With regards to HMC’s long-term plan, the Al Sadd Pediatric Center’s expansion was included.

While many lauded the eventual increase in health services here, some members of the Central Municipal Council slammed the plan, saying it wasn’t enough.

They said that due to the rapid increase in the country’s population and the upcoming 2022 World Cup, Qatar would need at least 10,000 hospital beds by 2030, not just 4,200.

Expansion

According to Al Amri, the PEC expansion will increase the facility’s capacity by about 25 to 30 percent.

Expansion of Al Sadd Pediatric Emergency Center
Expansion of Al Sadd Pediatric Emergency Center

The number of beds in the observation rooms will increase from 42 to 55, and two more beds will be added to “rooms designated for taking vital signs.” The number of examination rooms will also increase from 13 to 17 rooms, he said.

Renovations also include a bigger family waiting area, separate male and female waiting areas and a larger pharmacy.

More nursing staff, 18 pediatric doctors and six consulting physicians have been hired to treat the additional patients, in line with the expansions.

Child treatment

Separately, Al Amri elaborated on a recent decision requiring parents to accompany their children to receive treatment in public pediatric centers.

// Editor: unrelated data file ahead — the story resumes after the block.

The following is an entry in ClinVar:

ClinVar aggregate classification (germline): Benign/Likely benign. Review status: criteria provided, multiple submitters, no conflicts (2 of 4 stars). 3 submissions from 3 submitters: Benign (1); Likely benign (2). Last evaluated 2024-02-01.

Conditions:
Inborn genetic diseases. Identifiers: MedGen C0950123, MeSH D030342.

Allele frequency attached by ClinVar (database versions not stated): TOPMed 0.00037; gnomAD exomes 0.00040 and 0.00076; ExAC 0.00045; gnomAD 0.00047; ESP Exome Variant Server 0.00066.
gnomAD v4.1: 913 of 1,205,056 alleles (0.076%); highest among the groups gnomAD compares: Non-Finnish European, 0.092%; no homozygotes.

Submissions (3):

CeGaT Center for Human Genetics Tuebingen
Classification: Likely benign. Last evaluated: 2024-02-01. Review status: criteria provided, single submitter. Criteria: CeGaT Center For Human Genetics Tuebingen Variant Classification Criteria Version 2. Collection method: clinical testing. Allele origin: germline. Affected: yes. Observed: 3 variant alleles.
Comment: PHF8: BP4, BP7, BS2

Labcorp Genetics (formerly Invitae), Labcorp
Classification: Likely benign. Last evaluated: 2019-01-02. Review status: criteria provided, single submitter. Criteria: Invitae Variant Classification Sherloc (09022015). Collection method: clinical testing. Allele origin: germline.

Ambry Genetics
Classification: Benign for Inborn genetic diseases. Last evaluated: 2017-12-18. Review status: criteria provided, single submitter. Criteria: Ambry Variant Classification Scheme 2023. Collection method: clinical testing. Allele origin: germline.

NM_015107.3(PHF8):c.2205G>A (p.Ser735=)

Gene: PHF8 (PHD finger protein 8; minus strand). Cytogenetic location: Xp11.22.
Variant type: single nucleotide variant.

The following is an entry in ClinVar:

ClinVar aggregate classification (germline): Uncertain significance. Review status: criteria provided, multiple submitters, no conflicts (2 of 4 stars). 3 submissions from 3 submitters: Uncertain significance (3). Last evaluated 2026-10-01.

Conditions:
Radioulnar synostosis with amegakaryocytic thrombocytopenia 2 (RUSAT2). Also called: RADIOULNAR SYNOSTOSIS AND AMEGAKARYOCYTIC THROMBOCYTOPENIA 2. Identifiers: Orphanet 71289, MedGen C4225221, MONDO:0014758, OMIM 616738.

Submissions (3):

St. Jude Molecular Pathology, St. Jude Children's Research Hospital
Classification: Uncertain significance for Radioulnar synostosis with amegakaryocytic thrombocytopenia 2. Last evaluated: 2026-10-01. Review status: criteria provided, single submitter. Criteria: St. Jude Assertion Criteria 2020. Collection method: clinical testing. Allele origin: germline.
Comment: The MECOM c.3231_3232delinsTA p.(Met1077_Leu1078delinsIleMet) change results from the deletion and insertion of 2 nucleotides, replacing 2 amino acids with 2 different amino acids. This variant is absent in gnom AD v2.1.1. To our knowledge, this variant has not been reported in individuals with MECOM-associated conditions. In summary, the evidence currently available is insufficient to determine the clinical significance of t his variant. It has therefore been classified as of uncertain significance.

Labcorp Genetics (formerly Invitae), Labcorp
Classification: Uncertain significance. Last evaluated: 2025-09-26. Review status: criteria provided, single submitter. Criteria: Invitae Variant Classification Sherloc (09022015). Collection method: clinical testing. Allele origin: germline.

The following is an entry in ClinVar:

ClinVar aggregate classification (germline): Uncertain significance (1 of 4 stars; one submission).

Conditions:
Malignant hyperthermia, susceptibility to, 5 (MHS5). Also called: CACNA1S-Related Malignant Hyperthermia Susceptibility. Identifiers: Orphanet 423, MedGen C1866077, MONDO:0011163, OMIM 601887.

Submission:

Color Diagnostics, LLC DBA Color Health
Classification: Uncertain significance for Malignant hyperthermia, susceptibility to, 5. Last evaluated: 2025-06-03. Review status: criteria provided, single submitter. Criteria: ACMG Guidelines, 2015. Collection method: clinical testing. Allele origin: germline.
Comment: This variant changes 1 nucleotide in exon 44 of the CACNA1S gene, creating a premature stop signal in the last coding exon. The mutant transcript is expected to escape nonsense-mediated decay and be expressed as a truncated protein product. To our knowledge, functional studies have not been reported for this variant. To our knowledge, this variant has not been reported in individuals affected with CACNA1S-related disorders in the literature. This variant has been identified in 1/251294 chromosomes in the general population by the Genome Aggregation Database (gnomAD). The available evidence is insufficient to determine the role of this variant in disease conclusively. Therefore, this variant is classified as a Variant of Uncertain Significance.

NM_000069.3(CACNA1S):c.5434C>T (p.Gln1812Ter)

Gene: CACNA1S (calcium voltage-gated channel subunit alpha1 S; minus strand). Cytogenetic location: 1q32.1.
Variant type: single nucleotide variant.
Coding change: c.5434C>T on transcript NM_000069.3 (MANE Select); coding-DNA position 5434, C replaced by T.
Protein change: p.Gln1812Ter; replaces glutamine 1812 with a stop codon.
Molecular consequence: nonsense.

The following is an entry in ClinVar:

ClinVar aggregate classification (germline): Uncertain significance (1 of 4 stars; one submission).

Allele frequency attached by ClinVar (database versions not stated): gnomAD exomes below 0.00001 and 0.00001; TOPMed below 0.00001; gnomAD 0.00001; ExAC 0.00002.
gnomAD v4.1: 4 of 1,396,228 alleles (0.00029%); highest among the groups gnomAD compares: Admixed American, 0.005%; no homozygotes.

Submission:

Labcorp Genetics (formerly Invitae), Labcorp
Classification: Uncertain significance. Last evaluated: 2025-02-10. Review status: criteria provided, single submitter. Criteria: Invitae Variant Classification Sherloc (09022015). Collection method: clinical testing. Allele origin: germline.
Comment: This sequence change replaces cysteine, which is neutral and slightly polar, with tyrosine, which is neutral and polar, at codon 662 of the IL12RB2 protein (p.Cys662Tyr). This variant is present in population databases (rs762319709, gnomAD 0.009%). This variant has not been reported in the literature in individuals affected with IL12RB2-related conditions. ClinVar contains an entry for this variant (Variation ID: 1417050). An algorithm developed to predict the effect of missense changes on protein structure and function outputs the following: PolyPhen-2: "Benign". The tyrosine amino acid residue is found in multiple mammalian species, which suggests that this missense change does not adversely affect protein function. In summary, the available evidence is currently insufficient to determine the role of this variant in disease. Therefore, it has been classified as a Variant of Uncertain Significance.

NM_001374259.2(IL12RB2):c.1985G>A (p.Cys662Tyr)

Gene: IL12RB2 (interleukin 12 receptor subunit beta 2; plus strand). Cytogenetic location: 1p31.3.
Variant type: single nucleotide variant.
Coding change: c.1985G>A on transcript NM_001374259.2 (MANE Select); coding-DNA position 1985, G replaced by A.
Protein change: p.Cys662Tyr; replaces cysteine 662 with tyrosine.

Children who are brought in for routine or non-emergency treatment by a housemaid, nanny or driver would not be treated, according to the decision, which was implemented April 1.

Photo for illustrative purposes only.
Photo for illustrative purposes only.

This is because household staff are often unable to answer medics’ questions about a child’s medical history, allergies or other issues, which can compromise the treatment of the child.

Additionally, doctors need the legal permission of parents before conducting certain tests.

Al Amri said that Al Sadd Center used to receive from 60 to 90 patients a month who were not accompanied by their parents.

“The excuse is always that the mother and father are busy,” he said.

He added that the only excuses accepted for treating children without their parents is travel or illness, not work because parents could always take permission off work to take their children to the hospital.

Al Amri also touched on child abuse, saying that the center received 26 suspected cases in 2014.

The PEC usually reports these cases to the authorities, the social services department affiliated with HMC and the Qatar Foundation for Protection and Rehabilitation, to follow up and protect the children from the abusers, he said.